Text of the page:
Sunday, July 3, 2011

Testing Asp.Net pages

Update - Arlo Belshee pointed out this applies better to "older" style asp programming.  If your pages don't resemble this pattern, please check out his response 

[Video at bottom of page]
Here is the strategy I’ve been using for unit testing Asp.Net pages. Aspx pages were almost intentionally made to be hard to test, so the result is as elegant as is possible for the given situation.

Note: If you want to test something that isn’t the “end result” of a web page, simply pull that logic into a separate class\method\dll and test it normally. This is for testing the final output of the page.

The Bottom Line: The following 1 line will test the AspxClass for a given scenario.

Approvals.ApproveAspPage(new AspxClass().TestMethod)


The Normal architecture when testing web pages is as follows

The strategy I've developed is very simular to this, but allows for better "test functionality" by adding a test method IN the aspx page, and then allowing a secret handshake, or backdoor to the aspx page to run that scenario.

Most Unit Tests for an page will take this form
1) Create an aspx page
2) Do some scenario
3) Verify the output of the page

When you do this in your testing, those 3 steps are going to  be split out across your code into 3 separate places:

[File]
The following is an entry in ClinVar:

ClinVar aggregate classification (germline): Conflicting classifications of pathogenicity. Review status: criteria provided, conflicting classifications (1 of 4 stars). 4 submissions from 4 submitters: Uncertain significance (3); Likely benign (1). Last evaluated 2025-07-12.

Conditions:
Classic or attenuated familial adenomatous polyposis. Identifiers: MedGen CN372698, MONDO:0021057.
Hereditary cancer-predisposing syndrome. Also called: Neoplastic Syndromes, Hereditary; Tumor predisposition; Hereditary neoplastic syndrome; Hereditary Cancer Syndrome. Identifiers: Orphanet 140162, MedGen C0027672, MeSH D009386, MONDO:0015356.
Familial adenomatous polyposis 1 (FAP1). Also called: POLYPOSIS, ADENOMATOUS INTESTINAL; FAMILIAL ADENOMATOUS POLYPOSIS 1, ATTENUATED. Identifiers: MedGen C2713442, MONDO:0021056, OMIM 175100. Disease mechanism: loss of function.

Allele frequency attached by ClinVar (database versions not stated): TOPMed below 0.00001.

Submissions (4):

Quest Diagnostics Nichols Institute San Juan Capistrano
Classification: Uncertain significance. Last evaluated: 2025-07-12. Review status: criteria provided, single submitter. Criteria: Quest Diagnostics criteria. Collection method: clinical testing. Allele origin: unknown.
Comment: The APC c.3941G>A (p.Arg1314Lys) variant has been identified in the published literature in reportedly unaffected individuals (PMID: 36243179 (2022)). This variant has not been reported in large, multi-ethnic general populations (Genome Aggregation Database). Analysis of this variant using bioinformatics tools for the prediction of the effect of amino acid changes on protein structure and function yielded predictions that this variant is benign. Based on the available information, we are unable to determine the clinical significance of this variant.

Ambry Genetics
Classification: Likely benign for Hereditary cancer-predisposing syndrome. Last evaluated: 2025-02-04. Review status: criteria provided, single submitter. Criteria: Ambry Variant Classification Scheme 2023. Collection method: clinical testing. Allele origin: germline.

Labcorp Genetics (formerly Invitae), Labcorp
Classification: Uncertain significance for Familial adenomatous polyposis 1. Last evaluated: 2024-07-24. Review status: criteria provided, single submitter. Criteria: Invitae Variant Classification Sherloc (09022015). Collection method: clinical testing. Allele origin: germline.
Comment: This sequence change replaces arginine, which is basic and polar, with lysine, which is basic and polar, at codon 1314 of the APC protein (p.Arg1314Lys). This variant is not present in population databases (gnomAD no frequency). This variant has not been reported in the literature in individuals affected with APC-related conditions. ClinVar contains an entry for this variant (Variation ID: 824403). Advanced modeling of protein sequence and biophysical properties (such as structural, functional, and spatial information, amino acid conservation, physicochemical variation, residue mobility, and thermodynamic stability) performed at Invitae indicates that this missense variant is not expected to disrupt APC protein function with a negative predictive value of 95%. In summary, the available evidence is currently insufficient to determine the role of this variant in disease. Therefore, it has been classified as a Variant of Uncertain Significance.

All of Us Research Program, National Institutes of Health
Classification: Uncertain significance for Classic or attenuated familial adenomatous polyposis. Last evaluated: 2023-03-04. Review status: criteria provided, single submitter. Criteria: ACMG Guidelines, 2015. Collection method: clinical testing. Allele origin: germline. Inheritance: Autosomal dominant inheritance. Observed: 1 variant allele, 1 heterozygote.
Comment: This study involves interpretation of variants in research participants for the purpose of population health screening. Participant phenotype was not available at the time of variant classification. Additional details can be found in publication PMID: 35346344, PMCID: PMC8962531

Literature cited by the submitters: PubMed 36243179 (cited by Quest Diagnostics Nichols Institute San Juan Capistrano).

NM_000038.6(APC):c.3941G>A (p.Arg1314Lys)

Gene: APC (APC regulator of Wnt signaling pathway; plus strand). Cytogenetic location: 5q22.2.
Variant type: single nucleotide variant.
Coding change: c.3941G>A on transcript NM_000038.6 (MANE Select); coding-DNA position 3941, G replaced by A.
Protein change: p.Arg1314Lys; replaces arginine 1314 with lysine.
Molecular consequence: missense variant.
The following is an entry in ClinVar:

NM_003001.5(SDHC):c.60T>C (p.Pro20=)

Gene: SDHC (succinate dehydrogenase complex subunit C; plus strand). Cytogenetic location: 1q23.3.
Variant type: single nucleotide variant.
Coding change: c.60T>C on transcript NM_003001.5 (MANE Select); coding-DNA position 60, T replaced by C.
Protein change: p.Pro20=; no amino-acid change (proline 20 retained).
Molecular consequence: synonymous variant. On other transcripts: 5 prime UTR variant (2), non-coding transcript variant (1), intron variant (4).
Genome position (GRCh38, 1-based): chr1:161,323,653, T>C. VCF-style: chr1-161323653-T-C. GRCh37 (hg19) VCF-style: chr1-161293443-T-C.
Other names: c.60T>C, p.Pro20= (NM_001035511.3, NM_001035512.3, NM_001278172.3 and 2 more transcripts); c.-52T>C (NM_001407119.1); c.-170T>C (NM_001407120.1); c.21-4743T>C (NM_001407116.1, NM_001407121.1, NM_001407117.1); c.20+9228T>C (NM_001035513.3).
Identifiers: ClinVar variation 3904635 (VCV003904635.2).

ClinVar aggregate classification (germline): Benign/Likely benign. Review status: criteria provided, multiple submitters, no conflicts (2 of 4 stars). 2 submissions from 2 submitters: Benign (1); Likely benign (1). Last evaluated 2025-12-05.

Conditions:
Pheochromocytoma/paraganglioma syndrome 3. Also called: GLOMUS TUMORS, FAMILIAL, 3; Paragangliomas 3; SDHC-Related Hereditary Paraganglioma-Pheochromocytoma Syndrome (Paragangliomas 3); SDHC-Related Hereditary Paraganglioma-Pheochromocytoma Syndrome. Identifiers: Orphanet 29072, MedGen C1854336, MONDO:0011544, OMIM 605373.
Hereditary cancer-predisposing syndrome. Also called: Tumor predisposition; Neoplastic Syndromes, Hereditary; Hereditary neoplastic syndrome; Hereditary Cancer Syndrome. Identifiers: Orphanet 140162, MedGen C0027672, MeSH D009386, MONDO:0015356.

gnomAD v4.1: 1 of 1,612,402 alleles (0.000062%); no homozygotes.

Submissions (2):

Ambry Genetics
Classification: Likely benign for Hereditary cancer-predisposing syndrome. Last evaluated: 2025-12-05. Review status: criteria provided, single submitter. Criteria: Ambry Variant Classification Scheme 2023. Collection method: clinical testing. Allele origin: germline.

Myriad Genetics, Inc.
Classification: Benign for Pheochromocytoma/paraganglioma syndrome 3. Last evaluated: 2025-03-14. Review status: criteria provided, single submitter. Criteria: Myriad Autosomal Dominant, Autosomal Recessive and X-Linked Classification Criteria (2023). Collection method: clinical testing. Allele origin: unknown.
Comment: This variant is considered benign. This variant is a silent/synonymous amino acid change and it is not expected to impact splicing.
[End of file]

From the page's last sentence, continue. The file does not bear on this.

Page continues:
1) The PageLoad event of your aspx page will handle the creation of the page and the redirect to the scenario of your choice (the TestMethod).
2) There will be a TestMethod which does the scenario part IN your aspx code behind page.
3) The Unit Test will Callout to the aspx page and verify the html output from the page. This actually starts the whole thing.

Simple Example:

Let’s say I wanted to test how an aspx page renders for a given company invoice:

Step 1) Write the Unit Test verification IN the Unit Test Class

Approvals.ApproveAspPage(new CompanyInvoiceView().TestSimpleInvoice);

it’s important to note that I’m not calling the method “TestSimpleInvoice” this is just a Delegate to that method. This is so I can “reflect” the http call needed to run the test.

Step 2) Write the Unit Test Setup IN the aspx page

public void TestSimpleInvoice()
    invoice = new Invoice{Name = “Test Company”}
    invoice.AddLineItem(“candy bar”, count = 2, cost = 0.50);
    invoice.AddLineItem(“soda”, count = 1, cost = 1.50);
    invoice.TaxRate = 0.10;

Step 3) Adding the “Test Diverter” IN the aspx page

Next, we need to intercept the call to go to the Test Method. This means adding the following code at the beginning of the Page_Load event

protected void Page_Load(object sender, EventArgs e)
    if (AspTestingUtils.DivertTestCall(this))


Step 4) Turn on the local test server and then run the tests.

Here’s a video of the whole thing in action...

1 comment:

Rob Murdoch said...

If your page's code behind is a partial class you might be able to put the secret test methods in a different file. If you everrode the, you might be able to derive from that and put the utils call in the base class. Perhaps you could even compile them out of the final product with a conditional compilation variable.